Kinbote's definition of "rote" is indeed in Webster's 2nd: "the noise produced by the surf dashing upon the shore." Attribution is given to James Russell Lowell. Lowell--a Massachusetts man--in a discussion of Ruskin, says:
"As to words, I am something of a purist, though I like best the word that best says the thing. (You know I have studied lingo a little.) I am fifty-one years old, however, and have in some sense won my spurs. I claim the right now and then to knight a plebeian word for good service in the field. But it will almost always turn out that it has after all good blood in its veins, and can prove its claim to be put in the saddle. Rote is a familiar word all along our seaboard to express that dull and continuous burden of the sea heard inland before or after a great storm. The root of the word may be in rumpere, but is more likely in rotare, from the identity of this sea-music with that of the rote - a kind of hurdy-gurdy with which the jongleurs accompanied their song. It is one of those Elizabethan words which we New-Englanders have preserved along with so many others. It occurs in the " Mirror for Magistrates," " the sea's rote" which Nares, not understanding, would change to rore! It is not to be found in any provincial glossary, but I caught it alive at Beverly and the Isles of Shoals. Like " mobbled queen," 't is " good." "
The Nares to whom Lowell refers is Robert Nares, who in his Glossary says:
"'The sea's rote,' in England's Eliza, Mirr. for Magist., p. 837, must be a misprint for 'the sea's rore,' or roar.
In the Mirror for Magistrates (recall the Kongs-skugg-sio, The Royal Mirror), we find:
Then all amaz'd shriekes out confused cries,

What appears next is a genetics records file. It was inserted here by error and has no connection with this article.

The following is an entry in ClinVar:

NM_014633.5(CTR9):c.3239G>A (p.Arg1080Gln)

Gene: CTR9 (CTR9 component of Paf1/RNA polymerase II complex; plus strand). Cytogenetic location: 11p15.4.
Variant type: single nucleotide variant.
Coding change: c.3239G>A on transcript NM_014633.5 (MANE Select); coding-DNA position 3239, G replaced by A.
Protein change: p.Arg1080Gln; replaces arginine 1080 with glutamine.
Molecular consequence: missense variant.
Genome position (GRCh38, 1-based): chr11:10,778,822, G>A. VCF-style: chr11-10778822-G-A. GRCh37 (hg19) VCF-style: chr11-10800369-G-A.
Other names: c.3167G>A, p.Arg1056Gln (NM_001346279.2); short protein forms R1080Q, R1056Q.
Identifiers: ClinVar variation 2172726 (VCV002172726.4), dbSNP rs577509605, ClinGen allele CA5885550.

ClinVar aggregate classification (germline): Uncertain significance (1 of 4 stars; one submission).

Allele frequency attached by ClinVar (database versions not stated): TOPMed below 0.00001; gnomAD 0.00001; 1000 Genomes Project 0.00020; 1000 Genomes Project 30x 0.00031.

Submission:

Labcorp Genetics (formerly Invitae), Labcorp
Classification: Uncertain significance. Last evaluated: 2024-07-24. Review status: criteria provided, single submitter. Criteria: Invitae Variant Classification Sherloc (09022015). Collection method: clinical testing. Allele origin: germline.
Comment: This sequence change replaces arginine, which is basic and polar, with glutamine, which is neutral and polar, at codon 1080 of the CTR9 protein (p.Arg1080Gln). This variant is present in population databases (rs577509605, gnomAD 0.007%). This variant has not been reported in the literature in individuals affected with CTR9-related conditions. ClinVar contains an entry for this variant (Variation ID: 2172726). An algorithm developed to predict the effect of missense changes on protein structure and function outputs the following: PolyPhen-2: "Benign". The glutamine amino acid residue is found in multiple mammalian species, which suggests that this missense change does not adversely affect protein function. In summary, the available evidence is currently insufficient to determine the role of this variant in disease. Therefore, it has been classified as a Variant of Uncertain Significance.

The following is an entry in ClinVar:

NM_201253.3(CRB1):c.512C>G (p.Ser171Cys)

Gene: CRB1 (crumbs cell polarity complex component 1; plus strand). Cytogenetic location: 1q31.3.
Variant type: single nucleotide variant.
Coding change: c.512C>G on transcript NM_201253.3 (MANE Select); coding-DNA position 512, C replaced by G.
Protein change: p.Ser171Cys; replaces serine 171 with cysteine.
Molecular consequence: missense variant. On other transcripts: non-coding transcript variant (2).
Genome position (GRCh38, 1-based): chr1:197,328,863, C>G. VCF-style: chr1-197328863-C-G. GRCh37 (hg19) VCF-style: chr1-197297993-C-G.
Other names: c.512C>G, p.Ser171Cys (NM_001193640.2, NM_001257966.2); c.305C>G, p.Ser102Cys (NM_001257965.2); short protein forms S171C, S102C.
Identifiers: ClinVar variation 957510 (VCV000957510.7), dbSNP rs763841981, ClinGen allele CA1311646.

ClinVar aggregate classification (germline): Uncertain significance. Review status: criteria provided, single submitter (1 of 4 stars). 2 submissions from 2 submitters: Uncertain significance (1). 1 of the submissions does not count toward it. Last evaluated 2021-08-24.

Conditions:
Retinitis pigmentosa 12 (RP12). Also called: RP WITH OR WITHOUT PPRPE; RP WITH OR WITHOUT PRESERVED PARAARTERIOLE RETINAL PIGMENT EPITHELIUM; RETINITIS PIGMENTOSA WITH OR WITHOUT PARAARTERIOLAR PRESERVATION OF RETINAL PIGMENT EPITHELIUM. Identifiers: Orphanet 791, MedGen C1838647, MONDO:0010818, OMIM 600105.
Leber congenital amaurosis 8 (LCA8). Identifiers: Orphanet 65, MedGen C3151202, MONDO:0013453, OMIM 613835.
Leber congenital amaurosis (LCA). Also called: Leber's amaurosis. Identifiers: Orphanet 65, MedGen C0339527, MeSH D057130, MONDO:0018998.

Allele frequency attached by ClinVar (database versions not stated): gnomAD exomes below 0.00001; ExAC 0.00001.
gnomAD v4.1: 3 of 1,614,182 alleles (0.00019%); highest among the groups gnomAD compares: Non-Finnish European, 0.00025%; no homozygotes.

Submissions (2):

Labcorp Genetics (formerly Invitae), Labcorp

While the seas rote doth ring their dolefull knell,
Some call to heau'n for helpe with weeping eies,
Some moiine themselues, some bid their friends farewell,
Some idols-like in horrors senselesse dwell,
Heere in sad silence one his faint heart showes,
Another there doth thus his feare disclose:
It is, of course, impossible to know whether or not VN followed the chain this far back. The Lowell, in particular, may have been hard for him to locate, since Webster's doesn't mention where in Lowell the word is mentioned.
Regarding your discussion of bottlers/butlers, I thought I would chime in with a relevant entry or three from Baring-Gould's Family Names and Their Stories, since this seems to have been VN's favorite source for name derivations.
pg. 102: The modest Le Boteler was the proto-parent of the family of Butler. James Butler, Duke of Ormond, derived in lineal descent from a grave individual, bottle in hand, who stood behind some Prince, or perhaps only petty squire, and said deferentially, in the corresponding terms of the day: "Port or sherry, sir?"
134: BOTELLER, a leather-bottle-maker. The name has been absorbed by that of Butler.
212: BOTELER. The name is entered thrice in Domesday. It by no means follows that every Butler is a descendant of Hugo Pincernus, who came over with the Conqueror, as every nobleman, as well as William I., kept his butler.